That being said, the very presence of a non-disparagement clause in the presence of a former employee can be very powerful evidence at the time of trial. It allows the jury to appreciate the fact that the corporations are so guarded about the true operations of their facilities that they will spend money to purchase the silence of those who know the truth. 

This practice has long been in existence before it became popular in the arena of long term care. The New York Times has reported that many abuses in corporate America also have been silenced by non-disparagement clauses, in the same sense buying the silence of individuals who are actually in a position to effectuate change. 


In late 2014, the Center for Public Integrity reported that upwards of 80 percent of all nursing homes have consistently overstated their staffing levels to the CMS web site, known as Nursing Home Compare. The basis for this was profit. The higher the rankings, the better the marketing for any particular nursing home. The nursing homes understand all too well that consumers will turn to the Nursing Home Compare web site in their choice of a nursing home for themselves or a loved one. By artificially boosting reported staffing levels, nursing homes can mislead unsuspecting consumers into what they believe will be a higher level of care than they truly are receiving.

Subsequently, the New York Times followed up on this, noting that driven by the profit motive, nursing homes consistently perform this. 

The problem lies in the fact that staffing levels are self-reported.

In other words, there is no check and balance to the numbers presented by nursing homes. 

Worse, it is well-known within the industry that nursing homes generally are aware of upcoming inspections, be them surprise inspections or not. It is a very small world and there is usually a very clear understanding as to when the inspectors will appear. Thus, just before the inspectors arrive, nursing homes will add more staff to the building so that when there is some degree of oversight, they will appear to be well-staffed. Immediately after the survey concludes, the nursing homes will dramatically decrease staff.

The reason for this is very simple. The largest singular expense incurred by the nursing home industry is staffing. The best way to increase profit is to reduce staffing. It is that simple. Unfortunately, on the losing end of this proposition are the residents. The more important factor in protecting residents from harm is, of course, sufficiently staffing the building with competent, caring personnel. By dramatically reducing the quantity of personnel, not only is there too much work for any given person, but it creates a toxic environment for the employees who themselves are doing their best to take care of far too many residents. This is when injuries and maltreatment occur. This is what causes people to die unnecessarily and people to suffer unnecessarily.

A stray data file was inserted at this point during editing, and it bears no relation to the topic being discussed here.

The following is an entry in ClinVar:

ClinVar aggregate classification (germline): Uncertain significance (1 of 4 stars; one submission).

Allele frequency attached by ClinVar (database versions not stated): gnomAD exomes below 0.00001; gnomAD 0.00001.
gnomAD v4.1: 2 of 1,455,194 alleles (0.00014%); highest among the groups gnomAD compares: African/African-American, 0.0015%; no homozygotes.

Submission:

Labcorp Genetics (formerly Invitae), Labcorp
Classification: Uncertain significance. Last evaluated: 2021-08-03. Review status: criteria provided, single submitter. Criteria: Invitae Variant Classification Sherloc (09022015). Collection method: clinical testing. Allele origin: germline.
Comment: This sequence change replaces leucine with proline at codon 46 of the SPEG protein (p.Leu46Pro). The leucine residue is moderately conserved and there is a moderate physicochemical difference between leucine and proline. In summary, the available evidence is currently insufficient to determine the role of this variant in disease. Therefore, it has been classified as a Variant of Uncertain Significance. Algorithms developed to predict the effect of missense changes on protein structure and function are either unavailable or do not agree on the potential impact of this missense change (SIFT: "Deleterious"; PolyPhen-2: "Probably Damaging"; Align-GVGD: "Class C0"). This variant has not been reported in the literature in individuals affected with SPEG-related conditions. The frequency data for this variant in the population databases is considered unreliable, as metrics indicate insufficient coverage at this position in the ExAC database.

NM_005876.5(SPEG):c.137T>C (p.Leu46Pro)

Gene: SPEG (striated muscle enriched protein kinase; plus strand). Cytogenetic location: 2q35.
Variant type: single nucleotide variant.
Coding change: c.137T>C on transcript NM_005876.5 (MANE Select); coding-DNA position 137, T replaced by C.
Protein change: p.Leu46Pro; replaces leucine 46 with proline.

Throughout my practice, I have been able to demonstrate falsifications in the self-reporting of staffing levels of nursing homes. At times, nursing homes will also alter the reported acuity levels of residents so that they more easily satisfy the required quantity of staff. That is, by understating the level of severity of the illnesses or needs of their residents, nursing homes can on this particular report, satisfy staffing needs.

However, when it comes to compensation on what is known as the Minimum Data Set (MDS), nursing homes are now incentivized to overstate the acuity levels of their residents, because the MDS drives the money.

When studying these issues, the Center for Public Integrity was able to compare the Cost Reports of nursing homes (simply, their budgets) to the CMS Compare self-reported numbers. A shocking 80+ percent of nursing homes were overstating the staffing levels. This is aside from the artificial boosting of staffing levels just before and during inspections.  It also is in addition to the fact that nursing homes will frequently understate acuity levels for the Nursing Home Compare reporting and overstate them on the MDS forms. 

In the end, it is the very dangerous formula of placing profits over the welfare of residents.




According to Federal Regulation 42 CFR 483.13(A).5 (F Tag 222), the use of chemical restraints as a form of convenience is never acceptable. As the “F Tag” reads:

F-222 – Right to be free from chemical restraints - 42 CFR 483.13(a) - Resident has the right to be free from any physical or chemical restraints imposed for purposes of discipline or convenience, and not required to treat medical symptoms.